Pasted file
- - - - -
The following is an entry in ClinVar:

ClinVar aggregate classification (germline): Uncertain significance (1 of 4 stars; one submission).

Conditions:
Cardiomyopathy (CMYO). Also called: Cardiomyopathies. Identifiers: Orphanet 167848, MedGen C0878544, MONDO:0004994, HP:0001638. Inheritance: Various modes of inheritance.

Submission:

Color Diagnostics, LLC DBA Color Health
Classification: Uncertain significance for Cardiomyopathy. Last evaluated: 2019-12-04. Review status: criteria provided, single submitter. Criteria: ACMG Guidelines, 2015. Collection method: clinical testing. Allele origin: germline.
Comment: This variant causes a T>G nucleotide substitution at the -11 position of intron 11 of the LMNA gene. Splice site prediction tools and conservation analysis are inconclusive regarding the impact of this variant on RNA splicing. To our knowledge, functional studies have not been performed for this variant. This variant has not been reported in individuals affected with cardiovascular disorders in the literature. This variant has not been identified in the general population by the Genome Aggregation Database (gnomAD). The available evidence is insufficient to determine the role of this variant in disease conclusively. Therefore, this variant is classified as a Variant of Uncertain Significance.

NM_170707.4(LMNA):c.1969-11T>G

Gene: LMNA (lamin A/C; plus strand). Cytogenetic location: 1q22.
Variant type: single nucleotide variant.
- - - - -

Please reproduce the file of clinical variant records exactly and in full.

The following is an entry in ClinVar:

ClinVar aggregate classification (germline): Uncertain significance (1 of 4 stars; one submission).

Conditions:
Cardiomyopathy (CMYO). Also called: Cardiomyopathies. Identifiers: Orphanet 167848, MedGen C0878544, MONDO:0004994, HP:0001638. Inheritance: Various modes of inheritance.

Submission:

Color Diagnostics, LLC DBA Color Health
Classification: Uncertain significance for Cardiomyopathy. Last evaluated: 2019-12-04. Review status: criteria provided, single submitter. Criteria: ACMG Guidelines, 2015. Collection method: clinical testing. Allele origin: germline.
Comment: This variant causes a T>G nucleotide substitution at the -11 position of intron 11 of the LMNA gene. Splice site prediction tools and conservation analysis are inconclusive regarding the impact of this variant on RNA splicing. To our knowledge, functional studies have not been performed for this variant. This variant has not been reported in individuals affected with cardiovascular disorders in the literature. This variant has not been identified in the general population by the Genome Aggregation Database (gnomAD). The available evidence is insufficient to determine the role of this variant in disease conclusively. Therefore, this variant is classified as a Variant of Uncertain Significance.

NM_170707.4(LMNA):c.1969-11T>G

Gene: LMNA (lamin A/C; plus strand). Cytogenetic location: 1q22.
Variant type: single nucleotide variant.